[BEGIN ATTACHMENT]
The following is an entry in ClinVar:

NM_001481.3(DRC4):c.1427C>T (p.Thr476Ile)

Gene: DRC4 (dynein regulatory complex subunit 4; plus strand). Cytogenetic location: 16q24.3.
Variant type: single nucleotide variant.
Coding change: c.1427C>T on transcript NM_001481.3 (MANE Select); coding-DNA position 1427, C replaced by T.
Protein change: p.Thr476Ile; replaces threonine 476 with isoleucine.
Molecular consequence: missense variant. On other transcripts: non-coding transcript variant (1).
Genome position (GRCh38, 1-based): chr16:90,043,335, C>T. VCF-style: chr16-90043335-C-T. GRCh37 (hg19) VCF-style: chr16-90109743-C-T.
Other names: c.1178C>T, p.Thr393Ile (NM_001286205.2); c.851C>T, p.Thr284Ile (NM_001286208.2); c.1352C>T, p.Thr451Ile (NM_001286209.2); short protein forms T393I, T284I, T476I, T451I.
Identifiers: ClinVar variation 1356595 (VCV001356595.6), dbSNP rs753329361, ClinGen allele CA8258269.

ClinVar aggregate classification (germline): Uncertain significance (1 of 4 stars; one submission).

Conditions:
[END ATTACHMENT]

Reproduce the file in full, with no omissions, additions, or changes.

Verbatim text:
The following is an entry in ClinVar:

NM_001481.3(DRC4):c.1427C>T (p.Thr476Ile)

Gene: DRC4 (dynein regulatory complex subunit 4; plus strand). Cytogenetic location: 16q24.3.
Variant type: single nucleotide variant.
Coding change: c.1427C>T on transcript NM_001481.3 (MANE Select); coding-DNA position 1427, C replaced by T.
Protein change: p.Thr476Ile; replaces threonine 476 with isoleucine.
Molecular consequence: missense variant. On other transcripts: non-coding transcript variant (1).
Genome position (GRCh38, 1-based): chr16:90,043,335, C>T. VCF-style: chr16-90043335-C-T. GRCh37 (hg19) VCF-style: chr16-90109743-C-T.
Other names: c.1178C>T, p.Thr393Ile (NM_001286205.2); c.851C>T, p.Thr284Ile (NM_001286208.2); c.1352C>T, p.Thr451Ile (NM_001286209.2); short protein forms T393I, T284I, T476I, T451I.
Identifiers: ClinVar variation 1356595 (VCV001356595.6), dbSNP rs753329361, ClinGen allele CA8258269.

ClinVar aggregate classification (germline): Uncertain significance (1 of 4 stars; one submission).

Conditions: